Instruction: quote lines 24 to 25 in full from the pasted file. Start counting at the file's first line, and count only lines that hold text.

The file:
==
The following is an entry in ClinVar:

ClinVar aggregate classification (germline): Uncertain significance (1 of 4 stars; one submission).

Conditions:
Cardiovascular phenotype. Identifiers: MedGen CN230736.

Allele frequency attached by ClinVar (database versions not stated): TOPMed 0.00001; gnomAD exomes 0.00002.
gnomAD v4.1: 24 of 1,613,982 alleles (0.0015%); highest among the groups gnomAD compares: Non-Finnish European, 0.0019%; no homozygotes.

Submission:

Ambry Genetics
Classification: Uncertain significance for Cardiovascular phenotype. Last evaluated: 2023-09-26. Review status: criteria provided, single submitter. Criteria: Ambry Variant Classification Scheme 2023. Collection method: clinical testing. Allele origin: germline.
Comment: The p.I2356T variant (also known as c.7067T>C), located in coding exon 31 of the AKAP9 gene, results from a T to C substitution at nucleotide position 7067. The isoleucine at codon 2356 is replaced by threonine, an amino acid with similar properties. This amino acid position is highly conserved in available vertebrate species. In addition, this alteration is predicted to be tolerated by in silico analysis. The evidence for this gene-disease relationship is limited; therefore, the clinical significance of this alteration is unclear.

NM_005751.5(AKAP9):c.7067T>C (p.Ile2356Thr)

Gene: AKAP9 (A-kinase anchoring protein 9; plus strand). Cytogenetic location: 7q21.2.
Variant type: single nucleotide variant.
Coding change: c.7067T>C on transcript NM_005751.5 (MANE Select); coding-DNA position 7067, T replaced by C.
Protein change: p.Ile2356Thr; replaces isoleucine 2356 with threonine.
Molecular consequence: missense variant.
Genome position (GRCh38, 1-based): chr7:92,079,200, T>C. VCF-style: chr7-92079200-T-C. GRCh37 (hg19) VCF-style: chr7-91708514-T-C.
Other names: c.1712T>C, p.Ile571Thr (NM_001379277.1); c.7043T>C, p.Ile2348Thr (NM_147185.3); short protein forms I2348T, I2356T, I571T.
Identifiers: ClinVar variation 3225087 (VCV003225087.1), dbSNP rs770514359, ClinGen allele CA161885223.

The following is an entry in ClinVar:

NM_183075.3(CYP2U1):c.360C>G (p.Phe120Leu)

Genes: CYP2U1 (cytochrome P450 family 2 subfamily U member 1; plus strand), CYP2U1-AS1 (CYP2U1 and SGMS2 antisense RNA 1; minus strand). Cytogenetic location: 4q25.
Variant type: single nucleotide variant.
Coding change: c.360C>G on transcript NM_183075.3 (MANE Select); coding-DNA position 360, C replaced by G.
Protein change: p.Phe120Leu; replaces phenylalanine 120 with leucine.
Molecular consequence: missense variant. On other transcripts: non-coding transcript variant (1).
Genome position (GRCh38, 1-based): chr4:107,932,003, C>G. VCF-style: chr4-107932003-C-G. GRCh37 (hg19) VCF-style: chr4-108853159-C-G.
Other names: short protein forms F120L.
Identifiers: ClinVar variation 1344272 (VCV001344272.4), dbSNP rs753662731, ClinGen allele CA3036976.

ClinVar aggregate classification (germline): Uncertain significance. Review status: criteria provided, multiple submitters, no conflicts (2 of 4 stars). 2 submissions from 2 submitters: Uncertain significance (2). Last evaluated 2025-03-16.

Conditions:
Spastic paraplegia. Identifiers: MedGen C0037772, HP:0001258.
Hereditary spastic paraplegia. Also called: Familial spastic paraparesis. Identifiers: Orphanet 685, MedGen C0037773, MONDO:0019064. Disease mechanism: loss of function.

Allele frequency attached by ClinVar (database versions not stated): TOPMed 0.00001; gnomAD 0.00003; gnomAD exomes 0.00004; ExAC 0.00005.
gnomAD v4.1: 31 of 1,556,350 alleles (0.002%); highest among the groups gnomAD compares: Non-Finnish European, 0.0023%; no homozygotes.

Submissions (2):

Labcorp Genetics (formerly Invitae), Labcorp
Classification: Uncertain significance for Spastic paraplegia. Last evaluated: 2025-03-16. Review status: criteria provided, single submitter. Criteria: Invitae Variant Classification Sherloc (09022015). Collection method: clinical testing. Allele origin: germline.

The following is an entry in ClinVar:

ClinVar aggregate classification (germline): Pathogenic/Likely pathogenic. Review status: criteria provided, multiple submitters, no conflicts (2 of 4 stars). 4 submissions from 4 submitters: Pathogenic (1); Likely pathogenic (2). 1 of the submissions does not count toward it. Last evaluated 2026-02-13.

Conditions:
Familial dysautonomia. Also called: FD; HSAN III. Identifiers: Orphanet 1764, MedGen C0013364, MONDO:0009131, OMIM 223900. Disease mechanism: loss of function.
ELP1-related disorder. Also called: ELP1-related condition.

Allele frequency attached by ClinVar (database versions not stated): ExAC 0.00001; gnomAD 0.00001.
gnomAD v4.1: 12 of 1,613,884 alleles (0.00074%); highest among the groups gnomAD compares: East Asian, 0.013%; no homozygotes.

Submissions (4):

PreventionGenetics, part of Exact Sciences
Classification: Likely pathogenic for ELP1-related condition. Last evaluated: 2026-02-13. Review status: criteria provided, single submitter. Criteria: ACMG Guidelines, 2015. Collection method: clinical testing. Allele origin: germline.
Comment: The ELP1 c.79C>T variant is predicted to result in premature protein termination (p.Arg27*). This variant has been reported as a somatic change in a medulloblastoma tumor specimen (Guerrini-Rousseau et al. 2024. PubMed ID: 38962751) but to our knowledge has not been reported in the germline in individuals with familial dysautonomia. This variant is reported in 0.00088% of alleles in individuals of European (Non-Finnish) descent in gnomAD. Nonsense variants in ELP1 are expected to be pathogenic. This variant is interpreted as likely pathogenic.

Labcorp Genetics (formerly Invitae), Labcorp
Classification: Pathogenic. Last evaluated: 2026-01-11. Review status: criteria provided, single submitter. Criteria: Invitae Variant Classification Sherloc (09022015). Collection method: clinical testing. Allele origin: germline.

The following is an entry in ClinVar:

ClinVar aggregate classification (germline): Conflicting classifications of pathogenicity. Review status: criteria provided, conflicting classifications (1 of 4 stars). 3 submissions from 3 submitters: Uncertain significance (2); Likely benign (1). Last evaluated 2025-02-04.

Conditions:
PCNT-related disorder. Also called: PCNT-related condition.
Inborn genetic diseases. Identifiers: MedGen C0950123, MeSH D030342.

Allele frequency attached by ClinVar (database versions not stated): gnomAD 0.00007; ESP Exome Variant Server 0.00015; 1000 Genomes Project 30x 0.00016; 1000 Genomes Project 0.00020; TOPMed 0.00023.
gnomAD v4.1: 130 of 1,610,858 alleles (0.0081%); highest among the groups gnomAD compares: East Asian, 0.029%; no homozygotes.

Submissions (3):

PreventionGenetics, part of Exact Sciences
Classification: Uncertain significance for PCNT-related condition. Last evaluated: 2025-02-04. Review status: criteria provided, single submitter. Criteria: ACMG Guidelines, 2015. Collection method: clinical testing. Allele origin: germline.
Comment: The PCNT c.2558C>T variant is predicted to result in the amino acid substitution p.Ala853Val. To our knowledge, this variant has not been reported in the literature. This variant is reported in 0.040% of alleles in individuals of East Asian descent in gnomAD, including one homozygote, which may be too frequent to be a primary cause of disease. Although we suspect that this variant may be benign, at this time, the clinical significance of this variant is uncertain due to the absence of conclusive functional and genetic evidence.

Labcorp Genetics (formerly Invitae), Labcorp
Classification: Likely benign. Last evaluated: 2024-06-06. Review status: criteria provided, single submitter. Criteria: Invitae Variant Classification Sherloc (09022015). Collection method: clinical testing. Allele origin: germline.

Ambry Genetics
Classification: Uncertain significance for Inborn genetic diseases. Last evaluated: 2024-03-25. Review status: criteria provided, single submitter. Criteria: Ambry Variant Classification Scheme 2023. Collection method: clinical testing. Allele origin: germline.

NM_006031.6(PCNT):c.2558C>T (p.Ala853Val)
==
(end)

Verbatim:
Coding change: c.360C>G on transcript NM_183075.3 (MANE Select); coding-DNA position 360, C replaced by G.
Protein change: p.Phe120Leu; replaces phenylalanine 120 with leucine.